In a world where products and services look more similar than ever before, how are brands creating meaningful value to win the hearts and minds of consumers? For retailers and ecommerce brands alike consumer experience has never been more important. That’s why some of the most iconic brands are answering the call and creating experiential marketing campaigns that not only move the bottom line, but also generate loyalty and fuel a robust content marketing strategy. In fact, 77% of marketers use experiential marketing as a vital part of a brand’s advertising strategy.
Creating unique experiences is more than setting-up a pop-up shop. Brands must think holistically about the near- and longer-term impact of their event marketing initiatives. For example, Oscar Mayer harnessed the power of its Wienermobile to fuel social content and communicate with its consumers. Crayola used a nation-wide contest to replace and rename a staple color from its iconic yellow box, leading to massive social engagement. Hershey’s partnered with NBC for the 2018 Winter Olympic Games for their “taste the gold” campaign, introducing a new “gold” chocolate bar promoted by U.S. Olympic athletes.
Why are brands investing so much in experiential marketing? Sixty-five percent of marketers feel it’s directly correlated to sales and 65% of consumers say it helps them better understand a product, far surpassing both TV and digital efforts.
Jun Group, in partnership with the Association of National Advertisers (ANA), sat down with marketers from five formidable brands -- The Hershey Company, Crayola, Hertz, Oscar Mayer and Lowes Foods -- at the recent Brand Activations Conference in Chicago. In the following interview excerpts they discuss experiential and content marketing and their plans for transforming their organizations with an eye towards consumer experiences.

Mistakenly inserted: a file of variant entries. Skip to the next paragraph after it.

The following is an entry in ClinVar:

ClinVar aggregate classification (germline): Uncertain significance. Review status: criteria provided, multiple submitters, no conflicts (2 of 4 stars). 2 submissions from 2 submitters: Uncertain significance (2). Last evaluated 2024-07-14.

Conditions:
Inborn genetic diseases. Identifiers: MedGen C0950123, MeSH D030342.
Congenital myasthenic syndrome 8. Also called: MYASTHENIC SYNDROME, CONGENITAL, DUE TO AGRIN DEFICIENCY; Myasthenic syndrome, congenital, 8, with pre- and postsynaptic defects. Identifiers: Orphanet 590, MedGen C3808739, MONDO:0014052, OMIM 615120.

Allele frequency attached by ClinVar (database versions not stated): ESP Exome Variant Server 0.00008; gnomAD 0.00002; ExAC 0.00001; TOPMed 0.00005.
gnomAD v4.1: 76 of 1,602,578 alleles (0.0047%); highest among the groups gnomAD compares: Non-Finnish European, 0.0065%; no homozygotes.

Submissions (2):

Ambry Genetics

Mary Pochobradsky, Senior Director, Brand Strategy & Integrated Marketing, The Hershey Company
“At the Olympics we had a unique partnership with USOC and NBC. We offered the U.S. Olympic athletes the opportunity to opt-in to our program, and if they won a gold medal NBC would create some custom content for us, celebrating the win and creating a product tie-in. At the same time, we had a consumer promotion going on: With every U.S. Olympic athlete that won a gold, we gave away 10,000 free Hershey bars.”
Christy Rittberger, Director, Brand Experience, The Hertz Corp
“We just won, six years in a row, the Women’s Choice Award. We had an event at our corporate headquarters that was far-reaching. We had a full panel of women that succeeded in their own right and in various industries, but it was far-reaching from a social perspective, from a local perspective and digital, as well. And there is more to come.”
Tim Lowe, President, Lowes Foods
“Consumers don’t really get brand experiences in grocery stores. There are very few stores that actually do that. They’re primarily focused on putting cans on shelves and selling them. For us, it's really about doing something special, something different. So, you might have a glass of beer or wine when you’re hanging out in the store ... or just come in and you might see a chicken dance every now and then.”
Josh Kroo, Director of Marketing Communications, Crayola
“When you are a brand that is as big in stature as we are, but not necessarily spending millions and millions, earned media is hugely valuable. We strategically leverage experiential at key moments to help drive the conversation about Crayola. Earned media is one of the ways we get to keep our brand top of mind for consumers year-round.”
Greg Guidotti, Head of Marketing, Kraft (Oscar Mayer)
“We have the best tools and ambassadors that you could ever possibly have with the Wienermobile program. We have six Wienermobiles and twelve hot doggers that cross the nation all year round. They are on a mission to drive miles of smiles, and they drive equity for our business and brand. Each one is essentially a mini PR firm.”
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